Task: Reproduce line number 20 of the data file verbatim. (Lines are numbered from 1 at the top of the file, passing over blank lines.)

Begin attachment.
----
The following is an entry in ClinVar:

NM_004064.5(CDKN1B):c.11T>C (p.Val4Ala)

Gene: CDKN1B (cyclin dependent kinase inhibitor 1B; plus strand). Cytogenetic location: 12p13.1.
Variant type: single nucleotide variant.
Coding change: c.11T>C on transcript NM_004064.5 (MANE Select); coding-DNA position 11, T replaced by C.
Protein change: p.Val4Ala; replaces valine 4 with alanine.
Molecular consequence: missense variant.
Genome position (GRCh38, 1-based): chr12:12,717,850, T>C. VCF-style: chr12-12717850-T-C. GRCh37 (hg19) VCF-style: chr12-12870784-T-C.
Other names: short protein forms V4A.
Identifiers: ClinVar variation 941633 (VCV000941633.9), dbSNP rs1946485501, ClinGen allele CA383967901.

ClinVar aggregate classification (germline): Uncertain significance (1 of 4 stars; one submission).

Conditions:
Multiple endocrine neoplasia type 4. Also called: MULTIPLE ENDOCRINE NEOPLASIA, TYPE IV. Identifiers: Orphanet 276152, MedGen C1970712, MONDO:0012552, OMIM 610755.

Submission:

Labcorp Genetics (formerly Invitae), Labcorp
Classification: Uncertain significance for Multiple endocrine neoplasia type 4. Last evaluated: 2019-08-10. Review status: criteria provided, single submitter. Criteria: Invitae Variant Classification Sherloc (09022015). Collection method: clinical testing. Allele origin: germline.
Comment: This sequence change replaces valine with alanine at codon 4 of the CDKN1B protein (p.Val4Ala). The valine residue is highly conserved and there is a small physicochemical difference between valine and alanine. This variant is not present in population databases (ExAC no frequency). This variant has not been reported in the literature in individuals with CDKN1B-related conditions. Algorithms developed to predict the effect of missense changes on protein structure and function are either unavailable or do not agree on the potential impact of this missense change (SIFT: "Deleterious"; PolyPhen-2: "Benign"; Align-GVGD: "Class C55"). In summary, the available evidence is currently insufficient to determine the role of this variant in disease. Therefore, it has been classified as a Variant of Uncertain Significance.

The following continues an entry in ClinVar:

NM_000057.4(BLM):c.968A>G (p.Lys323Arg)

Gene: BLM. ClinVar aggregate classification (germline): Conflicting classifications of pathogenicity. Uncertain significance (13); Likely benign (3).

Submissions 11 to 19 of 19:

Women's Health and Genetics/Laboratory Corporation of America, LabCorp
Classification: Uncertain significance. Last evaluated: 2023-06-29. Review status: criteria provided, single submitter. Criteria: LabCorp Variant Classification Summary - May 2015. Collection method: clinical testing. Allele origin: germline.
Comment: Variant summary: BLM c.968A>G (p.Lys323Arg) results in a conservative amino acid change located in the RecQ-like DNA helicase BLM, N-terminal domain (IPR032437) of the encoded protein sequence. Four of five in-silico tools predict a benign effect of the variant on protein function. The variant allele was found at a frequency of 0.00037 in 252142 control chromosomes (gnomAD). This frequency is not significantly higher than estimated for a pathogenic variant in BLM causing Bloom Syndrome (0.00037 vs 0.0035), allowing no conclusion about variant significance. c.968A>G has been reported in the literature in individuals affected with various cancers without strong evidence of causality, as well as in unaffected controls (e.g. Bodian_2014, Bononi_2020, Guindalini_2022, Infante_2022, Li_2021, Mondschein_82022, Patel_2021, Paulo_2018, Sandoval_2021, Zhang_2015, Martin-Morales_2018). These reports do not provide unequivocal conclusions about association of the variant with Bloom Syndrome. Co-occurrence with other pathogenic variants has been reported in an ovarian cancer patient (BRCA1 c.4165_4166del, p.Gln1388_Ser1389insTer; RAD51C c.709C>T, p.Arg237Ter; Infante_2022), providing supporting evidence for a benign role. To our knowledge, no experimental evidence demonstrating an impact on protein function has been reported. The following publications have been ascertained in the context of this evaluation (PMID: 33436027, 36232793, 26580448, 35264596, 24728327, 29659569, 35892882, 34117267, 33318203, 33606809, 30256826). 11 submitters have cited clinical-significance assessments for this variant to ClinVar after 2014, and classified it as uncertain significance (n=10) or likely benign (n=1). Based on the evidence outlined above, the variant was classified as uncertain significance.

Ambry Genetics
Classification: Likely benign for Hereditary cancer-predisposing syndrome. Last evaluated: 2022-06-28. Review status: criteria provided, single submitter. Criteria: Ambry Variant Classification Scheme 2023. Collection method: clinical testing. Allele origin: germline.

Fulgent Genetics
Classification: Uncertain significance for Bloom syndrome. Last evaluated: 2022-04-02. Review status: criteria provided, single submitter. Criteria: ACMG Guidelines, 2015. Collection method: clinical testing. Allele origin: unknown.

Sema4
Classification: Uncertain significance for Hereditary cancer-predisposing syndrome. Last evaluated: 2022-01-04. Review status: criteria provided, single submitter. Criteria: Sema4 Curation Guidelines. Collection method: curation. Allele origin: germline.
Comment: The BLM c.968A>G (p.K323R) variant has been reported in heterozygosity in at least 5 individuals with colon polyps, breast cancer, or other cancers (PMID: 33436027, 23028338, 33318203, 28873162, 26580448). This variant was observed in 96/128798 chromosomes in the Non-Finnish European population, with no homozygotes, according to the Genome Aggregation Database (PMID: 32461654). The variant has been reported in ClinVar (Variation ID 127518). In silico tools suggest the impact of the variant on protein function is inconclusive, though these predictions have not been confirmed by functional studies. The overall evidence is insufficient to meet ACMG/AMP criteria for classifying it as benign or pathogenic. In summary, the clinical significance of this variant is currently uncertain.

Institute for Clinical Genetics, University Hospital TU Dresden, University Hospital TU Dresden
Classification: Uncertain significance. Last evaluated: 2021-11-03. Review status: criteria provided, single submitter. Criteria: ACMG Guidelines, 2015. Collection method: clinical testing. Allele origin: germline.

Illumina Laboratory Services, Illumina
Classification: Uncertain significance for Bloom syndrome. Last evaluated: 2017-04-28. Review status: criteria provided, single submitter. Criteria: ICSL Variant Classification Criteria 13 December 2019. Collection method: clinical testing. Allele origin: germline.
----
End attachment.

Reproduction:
Gene: BLM. ClinVar aggregate classification (germline): Conflicting classifications of pathogenicity. Uncertain significance (13); Likely benign (3).